Curiously Drawn: Early Modern Science as a Visual Pursuit

The next event of the AHRC-sponsored network on the origins of science as a visual pursuit will take place on the 21st and 22nd of June at the Royal Society, London.

Registration is now open.

Science produces some of the most intriguing and arresting images in modern culture, from wildlife photographs to scanning electron microscope images. Yet the historical links between scientific research and visual representation are not always apparent. This conference brings together historians of science and art in order to examine the relationship between science and visual culture in the first hundred years of the Royal Society. We hope that the meeting will demonstrate how art, artists, and print-makers enabled creativity and innovation in science, and the extent to which naturalists and natural philosophers, in turn, transformed visual resources and strategies into something of their own.

This meeting is supported by the AHRC as part of an international network on ‘Origins of science as a visual pursuit: the case of the early Royal Society’. Relevant printed books and manuscripts from the Royal Society’s collections will be on display during the meeting.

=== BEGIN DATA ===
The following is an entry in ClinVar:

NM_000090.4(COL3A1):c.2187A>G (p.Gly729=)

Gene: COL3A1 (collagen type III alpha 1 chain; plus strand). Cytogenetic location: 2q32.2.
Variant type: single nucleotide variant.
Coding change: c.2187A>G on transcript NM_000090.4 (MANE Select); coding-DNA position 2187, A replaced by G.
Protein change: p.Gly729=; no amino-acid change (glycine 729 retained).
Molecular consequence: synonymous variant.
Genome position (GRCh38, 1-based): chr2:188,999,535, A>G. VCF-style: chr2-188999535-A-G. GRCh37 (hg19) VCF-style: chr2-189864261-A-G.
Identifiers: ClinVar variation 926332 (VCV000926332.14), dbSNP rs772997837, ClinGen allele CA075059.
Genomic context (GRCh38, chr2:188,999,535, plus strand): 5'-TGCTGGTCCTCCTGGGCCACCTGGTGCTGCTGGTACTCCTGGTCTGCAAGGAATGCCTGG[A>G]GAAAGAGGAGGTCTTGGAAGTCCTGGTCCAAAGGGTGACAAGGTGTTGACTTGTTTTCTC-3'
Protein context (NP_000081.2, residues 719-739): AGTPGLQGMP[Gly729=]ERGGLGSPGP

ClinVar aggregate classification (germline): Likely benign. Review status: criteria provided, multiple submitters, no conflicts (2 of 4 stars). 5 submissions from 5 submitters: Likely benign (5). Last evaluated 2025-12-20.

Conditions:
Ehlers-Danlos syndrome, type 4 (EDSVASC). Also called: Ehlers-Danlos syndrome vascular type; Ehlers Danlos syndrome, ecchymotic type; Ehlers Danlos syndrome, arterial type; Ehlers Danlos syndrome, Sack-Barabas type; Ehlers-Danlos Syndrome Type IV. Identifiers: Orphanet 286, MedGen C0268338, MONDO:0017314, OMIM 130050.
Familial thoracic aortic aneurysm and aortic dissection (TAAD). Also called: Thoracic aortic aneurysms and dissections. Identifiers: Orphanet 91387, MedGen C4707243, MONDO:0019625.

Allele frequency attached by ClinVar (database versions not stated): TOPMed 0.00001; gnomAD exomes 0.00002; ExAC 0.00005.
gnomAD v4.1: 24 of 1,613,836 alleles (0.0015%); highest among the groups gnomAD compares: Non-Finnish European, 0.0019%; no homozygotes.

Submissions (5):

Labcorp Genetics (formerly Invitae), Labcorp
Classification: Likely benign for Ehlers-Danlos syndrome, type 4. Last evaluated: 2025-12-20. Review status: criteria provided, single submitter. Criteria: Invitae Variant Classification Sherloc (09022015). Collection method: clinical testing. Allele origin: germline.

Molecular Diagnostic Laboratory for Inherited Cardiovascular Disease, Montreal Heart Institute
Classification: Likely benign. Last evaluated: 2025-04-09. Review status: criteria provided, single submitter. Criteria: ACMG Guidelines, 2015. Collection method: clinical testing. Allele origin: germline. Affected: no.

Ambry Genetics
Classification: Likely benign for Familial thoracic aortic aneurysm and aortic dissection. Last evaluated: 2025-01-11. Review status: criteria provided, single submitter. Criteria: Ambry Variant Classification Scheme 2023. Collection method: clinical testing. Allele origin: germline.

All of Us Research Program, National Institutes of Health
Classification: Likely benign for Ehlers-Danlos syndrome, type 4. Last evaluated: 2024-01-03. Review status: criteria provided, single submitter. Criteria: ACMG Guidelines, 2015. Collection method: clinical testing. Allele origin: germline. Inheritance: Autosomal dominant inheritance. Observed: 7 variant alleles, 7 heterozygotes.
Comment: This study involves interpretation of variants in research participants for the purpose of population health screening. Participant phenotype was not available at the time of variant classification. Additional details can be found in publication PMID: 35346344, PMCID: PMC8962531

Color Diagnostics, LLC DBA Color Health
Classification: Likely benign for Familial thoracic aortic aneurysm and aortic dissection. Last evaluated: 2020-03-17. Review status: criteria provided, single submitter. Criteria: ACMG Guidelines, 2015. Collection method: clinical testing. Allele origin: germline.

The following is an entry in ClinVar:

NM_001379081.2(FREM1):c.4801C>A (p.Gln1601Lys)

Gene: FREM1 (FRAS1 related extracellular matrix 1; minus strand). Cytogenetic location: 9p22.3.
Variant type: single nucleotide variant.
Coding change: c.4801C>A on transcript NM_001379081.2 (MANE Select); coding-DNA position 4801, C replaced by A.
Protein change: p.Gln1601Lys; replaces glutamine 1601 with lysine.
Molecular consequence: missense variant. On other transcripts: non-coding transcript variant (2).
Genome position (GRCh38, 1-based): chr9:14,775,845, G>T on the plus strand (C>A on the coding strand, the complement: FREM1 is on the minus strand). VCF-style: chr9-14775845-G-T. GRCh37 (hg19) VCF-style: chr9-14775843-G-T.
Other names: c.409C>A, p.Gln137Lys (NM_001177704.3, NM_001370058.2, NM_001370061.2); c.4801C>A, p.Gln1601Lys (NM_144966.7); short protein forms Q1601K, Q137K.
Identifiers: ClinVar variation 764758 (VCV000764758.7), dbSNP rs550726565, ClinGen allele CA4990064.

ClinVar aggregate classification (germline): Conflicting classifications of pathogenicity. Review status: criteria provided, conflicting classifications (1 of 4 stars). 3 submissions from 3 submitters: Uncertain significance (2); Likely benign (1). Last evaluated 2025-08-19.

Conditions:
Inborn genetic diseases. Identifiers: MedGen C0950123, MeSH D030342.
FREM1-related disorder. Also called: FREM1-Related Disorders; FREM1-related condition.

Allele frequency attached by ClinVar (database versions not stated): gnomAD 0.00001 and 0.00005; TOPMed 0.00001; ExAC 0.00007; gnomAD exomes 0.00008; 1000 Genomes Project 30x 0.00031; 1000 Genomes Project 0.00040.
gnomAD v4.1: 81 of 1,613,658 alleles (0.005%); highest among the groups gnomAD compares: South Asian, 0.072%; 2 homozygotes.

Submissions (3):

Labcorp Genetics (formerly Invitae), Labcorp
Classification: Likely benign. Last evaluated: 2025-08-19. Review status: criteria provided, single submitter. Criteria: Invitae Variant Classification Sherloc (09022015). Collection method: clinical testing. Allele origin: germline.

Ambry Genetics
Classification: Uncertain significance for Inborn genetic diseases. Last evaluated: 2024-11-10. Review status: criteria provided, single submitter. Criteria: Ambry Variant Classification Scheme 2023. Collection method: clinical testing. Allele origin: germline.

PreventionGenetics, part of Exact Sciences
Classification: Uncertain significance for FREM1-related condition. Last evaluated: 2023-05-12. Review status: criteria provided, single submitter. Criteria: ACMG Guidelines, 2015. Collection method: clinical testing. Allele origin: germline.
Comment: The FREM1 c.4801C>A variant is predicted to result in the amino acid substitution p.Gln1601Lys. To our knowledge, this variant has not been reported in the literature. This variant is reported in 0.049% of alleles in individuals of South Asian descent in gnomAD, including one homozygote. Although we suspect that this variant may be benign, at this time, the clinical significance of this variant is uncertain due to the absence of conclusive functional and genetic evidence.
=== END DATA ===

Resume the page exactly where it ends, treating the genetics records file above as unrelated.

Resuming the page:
Speakers, chairs and commentators include:
Prof. John Barrow FRS
Prof. Lorraine Daston, Max Planck Institute, Berlin
Prof. Paula Findlen, Stanford University
Dr Martha Fleming
Nathan Flis, University of Oxford
Prof. Matthew Hunter, McGill University
Prof. Michael Hunter, Birkbeck, University of London (Emeritus)
Dr Sachiko Kusukawa, University of Cambridge
Dr Urs Leu, Rare Books, Zentralbibliothek, Zurich
Scott Mandelbrote, University of Cambridge
Prof. Alexander Marr, University of Cambridge
Prof. Domenico Bertoloni Meli, Indiana University
Dr Kim Sloan, British Museum

Download abstracts of papers here.

Download the full conference programme here.

As part of the meeting, Prof. John Barrow FRS will give a lecture in the evening on Thursday 21 June. This lecture will be free and open to the public.

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2 Responses to Curiously Drawn: Early Modern Science as a Visual Pursuit

  1. Pingback: The curiously drawn line on which Art meets Science | Origins of Science as a Visual Pursuit

  2. Pingback: Some Thoughts on Curiously Drawn: The Origins of Science as a Visual Pursuit | Origins of Science as a Visual Pursuit

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